The Most Common Causes of Spindle Failure
There are many factors that play a crucial role in spindle life expectancy. Below are leading causes behind spindle failure.
Posted: January 17, 2023
Have you experienced a series of spindle failures, causing you to wonder why? Maybe you’re a Quality Control engineer looking for reasons your cuts are going out of tolerance. Or, perhaps you’re looking for information that would help you design a preventative maintenance program for your CNC machine or robotic material removal system. If any of these are true, you’re in the right place.
Here, then, are the top causes of spindle failure.
The most common cause of spindle failure is, by far, crashes. Many articles don’t talk about this, perhaps because it’s embarrassing. Naturally, no one wants to report a crash. However, the fact that crashes occur so often underscores the importance of training. Given how expensive CNC machines are, how much downtime costs, and the cost and time involved in spindle repairs, it pays to invest in training your people. Proper procedures and rigorous training can avoid mistakes in programming and operator error.
2. Pushing Machines Too Fast or Too Hard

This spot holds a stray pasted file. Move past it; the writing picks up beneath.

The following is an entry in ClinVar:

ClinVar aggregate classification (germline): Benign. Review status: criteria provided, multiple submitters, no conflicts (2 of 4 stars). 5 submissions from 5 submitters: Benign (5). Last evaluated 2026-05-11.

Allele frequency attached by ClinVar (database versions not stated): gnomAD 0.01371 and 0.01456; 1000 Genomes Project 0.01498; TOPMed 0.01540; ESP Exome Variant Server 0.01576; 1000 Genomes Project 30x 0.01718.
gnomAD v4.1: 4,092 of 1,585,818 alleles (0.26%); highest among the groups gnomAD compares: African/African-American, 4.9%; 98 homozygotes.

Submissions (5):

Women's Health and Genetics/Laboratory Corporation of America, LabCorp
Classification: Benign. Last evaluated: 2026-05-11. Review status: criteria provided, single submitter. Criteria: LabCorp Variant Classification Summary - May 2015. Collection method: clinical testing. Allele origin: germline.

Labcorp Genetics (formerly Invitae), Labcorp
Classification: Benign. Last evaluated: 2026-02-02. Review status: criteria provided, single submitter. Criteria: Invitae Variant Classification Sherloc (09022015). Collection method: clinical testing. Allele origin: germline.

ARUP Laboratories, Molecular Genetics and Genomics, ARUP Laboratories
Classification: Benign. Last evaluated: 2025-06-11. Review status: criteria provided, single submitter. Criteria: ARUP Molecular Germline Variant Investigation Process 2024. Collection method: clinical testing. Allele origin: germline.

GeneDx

It is tempting to speed up a process to make production goals. And many times, there are ways a process can be performed in less time. But spindle failure is bound to occur when the machine feed rate is too fast for the rating of the spindle in a given type of material. Consulting the manufacturer or a spindle expert can save you a lot of trouble and downtime.
We also often see failure caused by operating a spindle at an rpm that is too high for the size of the cutter. As the diameter and length of the cutting tool plus tool holder increase, the operating speed must decrease. Consult your documentation for details.
On the metalworking side, people often direct coolant spray directly at the spindle nose to get it as close to the cutting tool as possible so they can ramp up the feed rate. Over time, the coolant penetrates the spindle sealing system, floods the bearing, and shorts the stator. Take it apart, and you find the whole spindle is full of water.
3. Worn or Improper Tooling